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Calcium-binding protein

Calcium-binding proteins are proteins that participate in calcium cell signalling pathways by binding to Ca2+.

The most ubiquitous Ca2+-sensing protein, found in all eukaryotic organisms including yeasts, is calmodulin.

Intracellular storage and release of Ca2+ from the sarcoplasmic reticulum is associated with the high-capacity, low-affinity calcium-binding protein, calsequestrin.[1]

With their role in signal transduction, calcium-binding proteins contribute to all aspects of the cell's functioning, from homeostasis to learning and memory.

For example, the neuron-specific calexcitin has been found to have an excitatory effect on neurons, and interacts with proteins that control the firing state of neurons, such as the the voltage-dependent potassium channel.[2]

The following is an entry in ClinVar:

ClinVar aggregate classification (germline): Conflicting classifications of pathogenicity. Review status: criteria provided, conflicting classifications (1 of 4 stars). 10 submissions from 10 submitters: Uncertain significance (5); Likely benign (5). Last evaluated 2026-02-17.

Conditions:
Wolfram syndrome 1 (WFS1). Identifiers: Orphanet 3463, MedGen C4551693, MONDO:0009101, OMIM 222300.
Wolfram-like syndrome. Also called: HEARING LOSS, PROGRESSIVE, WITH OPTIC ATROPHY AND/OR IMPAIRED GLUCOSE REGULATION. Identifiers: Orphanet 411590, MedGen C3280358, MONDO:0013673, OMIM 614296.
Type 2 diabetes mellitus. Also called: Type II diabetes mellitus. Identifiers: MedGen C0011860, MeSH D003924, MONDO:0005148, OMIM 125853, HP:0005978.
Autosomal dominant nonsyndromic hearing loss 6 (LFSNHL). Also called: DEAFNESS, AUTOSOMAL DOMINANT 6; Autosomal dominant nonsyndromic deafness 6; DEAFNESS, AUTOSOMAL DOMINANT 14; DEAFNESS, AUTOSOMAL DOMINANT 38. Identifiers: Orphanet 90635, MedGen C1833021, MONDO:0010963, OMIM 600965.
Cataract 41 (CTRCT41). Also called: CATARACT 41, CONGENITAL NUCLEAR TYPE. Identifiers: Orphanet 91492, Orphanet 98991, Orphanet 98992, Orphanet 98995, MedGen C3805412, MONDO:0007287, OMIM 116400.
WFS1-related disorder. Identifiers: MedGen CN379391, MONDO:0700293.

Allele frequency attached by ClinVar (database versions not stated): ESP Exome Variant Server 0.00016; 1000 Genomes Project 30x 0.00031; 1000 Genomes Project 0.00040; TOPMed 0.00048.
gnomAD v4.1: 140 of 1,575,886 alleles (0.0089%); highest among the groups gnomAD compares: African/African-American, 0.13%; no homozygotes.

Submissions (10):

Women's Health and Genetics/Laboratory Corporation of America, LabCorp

See also


  1. ^ Siegel, George (Ed.). Basic neurochemistry : molecular, cellular and medical aspects. Lippincott Williams and Wilkins / 1999 ISBN 0-397-51820-X
  2. ^ Nelson T, Cavallaro S, Yi C, McPhie D, Schreurs B, Gusev P, Favit A, Zohar O, Kim J, Beushausen S, Ascoli G, Olds J, Neve R, Alkon D (1996). "Calexcitin: a signaling protein that binds calcium and GTP, inhibits potassium channels, and enhances membrane excitability". Proc Natl Acad Sci U S A 93 (24): 13808-13. PMID 8943017.
This article is licensed under the GNU Free Documentation License. It uses material from the Wikipedia article "Calcium-binding_protein". A list of authors is available in Wikipedia.
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